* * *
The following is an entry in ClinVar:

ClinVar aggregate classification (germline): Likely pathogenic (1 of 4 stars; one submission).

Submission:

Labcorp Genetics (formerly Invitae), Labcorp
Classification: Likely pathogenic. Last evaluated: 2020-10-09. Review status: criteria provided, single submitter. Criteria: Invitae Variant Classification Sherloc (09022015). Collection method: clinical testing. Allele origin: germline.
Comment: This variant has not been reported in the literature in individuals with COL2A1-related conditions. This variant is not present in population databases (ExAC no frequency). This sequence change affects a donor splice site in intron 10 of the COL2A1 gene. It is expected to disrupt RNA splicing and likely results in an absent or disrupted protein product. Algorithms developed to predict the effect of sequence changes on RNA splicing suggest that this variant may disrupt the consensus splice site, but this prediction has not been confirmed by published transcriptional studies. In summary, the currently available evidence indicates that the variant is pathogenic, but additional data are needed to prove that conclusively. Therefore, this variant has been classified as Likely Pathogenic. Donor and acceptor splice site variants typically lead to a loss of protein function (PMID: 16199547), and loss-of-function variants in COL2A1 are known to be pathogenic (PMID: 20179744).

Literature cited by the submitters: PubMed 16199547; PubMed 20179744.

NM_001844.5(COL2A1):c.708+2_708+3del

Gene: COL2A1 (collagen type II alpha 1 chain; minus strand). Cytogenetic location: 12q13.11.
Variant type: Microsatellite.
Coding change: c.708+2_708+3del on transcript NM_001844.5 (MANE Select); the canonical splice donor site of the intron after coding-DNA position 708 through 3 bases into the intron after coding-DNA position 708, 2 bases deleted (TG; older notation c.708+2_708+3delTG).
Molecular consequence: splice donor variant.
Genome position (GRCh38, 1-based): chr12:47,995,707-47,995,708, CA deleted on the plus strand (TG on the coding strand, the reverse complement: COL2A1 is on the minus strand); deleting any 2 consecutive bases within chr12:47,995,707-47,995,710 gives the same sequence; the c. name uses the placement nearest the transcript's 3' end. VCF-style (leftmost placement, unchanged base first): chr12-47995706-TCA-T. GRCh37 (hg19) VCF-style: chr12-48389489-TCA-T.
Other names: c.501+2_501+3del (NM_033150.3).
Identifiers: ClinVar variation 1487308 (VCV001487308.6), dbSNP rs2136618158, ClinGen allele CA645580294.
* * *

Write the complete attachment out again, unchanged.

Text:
The following is an entry in ClinVar:

ClinVar aggregate classification (germline): Likely pathogenic (1 of 4 stars; one submission).

Submission:

Labcorp Genetics (formerly Invitae), Labcorp
Classification: Likely pathogenic. Last evaluated: 2020-10-09. Review status: criteria provided, single submitter. Criteria: Invitae Variant Classification Sherloc (09022015). Collection method: clinical testing. Allele origin: germline.
Comment: This variant has not been reported in the literature in individuals with COL2A1-related conditions. This variant is not present in population databases (ExAC no frequency). This sequence change affects a donor splice site in intron 10 of the COL2A1 gene. It is expected to disrupt RNA splicing and likely results in an absent or disrupted protein product. Algorithms developed to predict the effect of sequence changes on RNA splicing suggest that this variant may disrupt the consensus splice site, but this prediction has not been confirmed by published transcriptional studies. In summary, the currently available evidence indicates that the variant is pathogenic, but additional data are needed to prove that conclusively. Therefore, this variant has been classified as Likely Pathogenic. Donor and acceptor splice site variants typically lead to a loss of protein function (PMID: 16199547), and loss-of-function variants in COL2A1 are known to be pathogenic (PMID: 20179744).

Literature cited by the submitters: PubMed 16199547; PubMed 20179744.

NM_001844.5(COL2A1):c.708+2_708+3del

Gene: COL2A1 (collagen type II alpha 1 chain; minus strand). Cytogenetic location: 12q13.11.
Variant type: Microsatellite.
Coding change: c.708+2_708+3del on transcript NM_001844.5 (MANE Select); the canonical splice donor site of the intron after coding-DNA position 708 through 3 bases into the intron after coding-DNA position 708, 2 bases deleted (TG; older notation c.708+2_708+3delTG).
Molecular consequence: splice donor variant.
Genome position (GRCh38, 1-based): chr12:47,995,707-47,995,708, CA deleted on the plus strand (TG on the coding strand, the reverse complement: COL2A1 is on the minus strand); deleting any 2 consecutive bases within chr12:47,995,707-47,995,710 gives the same sequence; the c. name uses the placement nearest the transcript's 3' end. VCF-style (leftmost placement, unchanged base first): chr12-47995706-TCA-T. GRCh37 (hg19) VCF-style: chr12-48389489-TCA-T.
Other names: c.501+2_501+3del (NM_033150.3).
Identifiers: ClinVar variation 1487308 (VCV001487308.6), dbSNP rs2136618158, ClinGen allele CA645580294.